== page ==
RALEIGH — Two years ago, Jay Harrison was playing professional hockey in Switzerland, wondering if he had a future in the NHL.
Bryan Allen was in the NHL, with the Florida Panthers, but mending a damaged left knee. He wondered if he still had a future in hockey.
"When you're out a whole year, there's definitely doubt," Allen said Sunday. "There are times when you think, 'Is this ever going to get better, am I ever going to play again?'
"What got me through it was belief. You have a focus, you have a goal, you have determination to get it done."
The same was true for Harrison. He, too, kept his focus, kept his goal in sight and was determined.
Different circumstances have brought the two defensemen together with the Carolina Hurricanes. They now have a common goal: to help the Canes win, to help them reach the Stanley Cup playoffs for the first time in two years.
Harrison, 28, played the 2008-09 season with Ev Zug of the Swiss League, on the larger European rinks, in a game built around skill and scoring more than girth and toughness.
"It's a different game," Harrison said. "It taught me a lot about competitiveness. It's like a football atmosphere at games, with a lot of pressure to win. Add in the big rink, the skills, forced to skate, forced to handle the puck, it all helped my game.
"I had a great year and was kind of planning on going back. Then I got a call from the Toronto Maple Leafs."
The Leafs drafted Harrison in 2001, and he played only a handful of NHL games in 2006 and again in 2007, when Paul Maurice was the Toronto coach. But the Leafs wanted him back late in '09, and the Oshawa, Ontario, native got in seven NHL games under coach Ron Wilson.
"To play the last few weeks of the season was peculiar and exciting and fun and interesting," Harrison said. "It was kind of like a door was open, and an opportunity I once thought was gone was revisited."
Harrison's seven games for the Leafs were five more than Allen had for the Panthers in the '09 season. After playing in the opener against the Hurricanes - and getting an assist in Florida's 6-4 loss at the RBC Center - and then the next night against the Atlanta Thrashers, Allen realized his knee was to the point he couldn't take the pain any longer.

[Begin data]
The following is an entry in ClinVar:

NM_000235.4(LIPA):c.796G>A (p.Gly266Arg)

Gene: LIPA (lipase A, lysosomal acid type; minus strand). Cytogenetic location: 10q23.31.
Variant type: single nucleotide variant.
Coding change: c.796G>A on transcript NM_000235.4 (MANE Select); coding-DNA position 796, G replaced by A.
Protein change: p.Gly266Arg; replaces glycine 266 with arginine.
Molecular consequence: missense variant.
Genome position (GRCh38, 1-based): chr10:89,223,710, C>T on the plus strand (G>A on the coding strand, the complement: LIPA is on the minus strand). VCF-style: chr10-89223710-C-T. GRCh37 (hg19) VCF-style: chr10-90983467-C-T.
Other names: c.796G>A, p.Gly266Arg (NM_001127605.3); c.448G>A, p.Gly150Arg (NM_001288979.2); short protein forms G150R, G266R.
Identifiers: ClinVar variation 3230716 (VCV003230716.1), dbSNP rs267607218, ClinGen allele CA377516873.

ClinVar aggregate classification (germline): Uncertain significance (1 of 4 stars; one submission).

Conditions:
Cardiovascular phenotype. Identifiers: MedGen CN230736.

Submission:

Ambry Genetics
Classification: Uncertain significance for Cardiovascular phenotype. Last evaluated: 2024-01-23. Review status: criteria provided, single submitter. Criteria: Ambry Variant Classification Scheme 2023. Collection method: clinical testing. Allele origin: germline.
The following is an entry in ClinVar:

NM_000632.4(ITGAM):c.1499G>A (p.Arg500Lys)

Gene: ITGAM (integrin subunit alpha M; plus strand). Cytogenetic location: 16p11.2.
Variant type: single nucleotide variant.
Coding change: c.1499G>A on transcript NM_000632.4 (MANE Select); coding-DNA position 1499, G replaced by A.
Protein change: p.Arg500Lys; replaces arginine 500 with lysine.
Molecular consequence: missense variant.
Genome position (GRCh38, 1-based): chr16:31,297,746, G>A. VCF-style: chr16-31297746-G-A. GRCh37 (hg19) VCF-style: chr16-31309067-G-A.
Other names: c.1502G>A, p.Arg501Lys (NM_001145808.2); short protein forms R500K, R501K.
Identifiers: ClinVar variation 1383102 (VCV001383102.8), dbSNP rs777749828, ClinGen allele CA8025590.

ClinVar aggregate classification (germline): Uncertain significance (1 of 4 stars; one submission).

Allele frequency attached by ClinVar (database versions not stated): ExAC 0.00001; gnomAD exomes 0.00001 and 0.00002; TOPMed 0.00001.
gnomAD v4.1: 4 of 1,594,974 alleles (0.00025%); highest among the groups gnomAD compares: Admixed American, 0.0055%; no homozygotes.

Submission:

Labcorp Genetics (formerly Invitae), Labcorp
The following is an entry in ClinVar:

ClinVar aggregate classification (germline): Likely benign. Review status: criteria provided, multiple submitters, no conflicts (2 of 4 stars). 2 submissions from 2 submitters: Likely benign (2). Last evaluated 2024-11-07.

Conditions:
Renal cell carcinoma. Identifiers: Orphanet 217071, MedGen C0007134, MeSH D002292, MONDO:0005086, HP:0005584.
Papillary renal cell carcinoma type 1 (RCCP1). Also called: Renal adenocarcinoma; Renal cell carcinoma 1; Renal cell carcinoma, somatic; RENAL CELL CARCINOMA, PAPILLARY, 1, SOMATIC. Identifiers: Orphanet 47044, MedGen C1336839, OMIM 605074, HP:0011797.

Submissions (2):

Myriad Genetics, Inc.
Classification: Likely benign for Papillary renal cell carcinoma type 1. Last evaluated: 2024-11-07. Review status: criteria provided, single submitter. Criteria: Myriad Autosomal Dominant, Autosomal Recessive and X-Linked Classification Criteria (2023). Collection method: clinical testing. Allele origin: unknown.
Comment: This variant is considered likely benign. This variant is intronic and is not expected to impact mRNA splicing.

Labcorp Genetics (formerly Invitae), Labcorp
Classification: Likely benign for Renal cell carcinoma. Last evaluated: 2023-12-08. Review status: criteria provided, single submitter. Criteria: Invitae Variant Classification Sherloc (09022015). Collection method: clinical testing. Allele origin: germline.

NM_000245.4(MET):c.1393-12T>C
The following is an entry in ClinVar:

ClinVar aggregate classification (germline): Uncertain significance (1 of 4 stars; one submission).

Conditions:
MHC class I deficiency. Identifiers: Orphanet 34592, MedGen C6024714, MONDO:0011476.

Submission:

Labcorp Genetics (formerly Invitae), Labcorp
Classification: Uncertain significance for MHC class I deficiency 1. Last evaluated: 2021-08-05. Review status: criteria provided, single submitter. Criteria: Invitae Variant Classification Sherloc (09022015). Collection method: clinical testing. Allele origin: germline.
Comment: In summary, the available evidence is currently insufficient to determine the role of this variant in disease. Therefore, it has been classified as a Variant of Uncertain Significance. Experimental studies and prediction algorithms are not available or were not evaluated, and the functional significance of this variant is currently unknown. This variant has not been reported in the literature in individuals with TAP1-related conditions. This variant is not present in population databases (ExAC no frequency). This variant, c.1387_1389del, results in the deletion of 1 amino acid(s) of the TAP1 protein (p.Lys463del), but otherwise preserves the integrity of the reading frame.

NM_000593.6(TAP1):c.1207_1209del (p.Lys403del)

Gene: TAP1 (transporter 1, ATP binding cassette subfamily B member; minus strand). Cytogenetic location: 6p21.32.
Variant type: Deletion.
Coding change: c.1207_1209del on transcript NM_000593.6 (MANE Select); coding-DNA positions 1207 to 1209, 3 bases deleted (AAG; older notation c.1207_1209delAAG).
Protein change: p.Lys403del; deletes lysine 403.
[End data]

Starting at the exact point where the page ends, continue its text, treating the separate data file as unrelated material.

Allen, then 28, needed microfracture surgery to correct cartilage damage he said had developed over time.
"The cartilage was worn away," he said.
The rehabilitation, Allen said, was slow and at times demoralizing.
"A whole wave of emotions," he said. "You have low days. You have days where you think you're almost there, then days when you think is this ever going to get better? It was a real test."
But things would change, for Harrison and Allen. Harrison signed as a free agent with the Hurricanes in July 2009, reuniting with Maurice, who had been rehired as Carolina's coach in December 2008. And Allen, the knee healed, bounced back to play 74 games for the Panthers last season.
Harrison spent part of last season with the Albany River Rats, then the Canes' American Hockey League affiliate, but did play 38 games for Carolina. He had a strong training camp and has been a regular in the lineup this season, bringing size and some bruising play to the back end.
Allen, from Kingston, Ontario, would give the Canes even more. On the Feb. 28 NHL trade deadline, Carolina sent winger Sergei Samsonov to the Panthers for Allen, a 6-foot-5, 226-pounder with some nasti ness in his game.
"He's a presence back there," Maurice said. "He plays a mean game and talks to people on the other team, and does a good job clearing the front of the net out. He really gets his point across in front of our net. He's been good."
Harrison will drop the gloves when necessary. He doesn't mind the rough stuff. He also has turned sniper a few times and chipped in with three goals.
But what Harrison really wants is his first taste of the Stanley Cup playoffs. Allen experienced seven playoff games while with the Vancouver Canucks, the last in 2004.
"I've heard nothing but stories about, 'Wait until you get in the playoffs here and see how it is,' " Allen said, smiling. "That's what we want."
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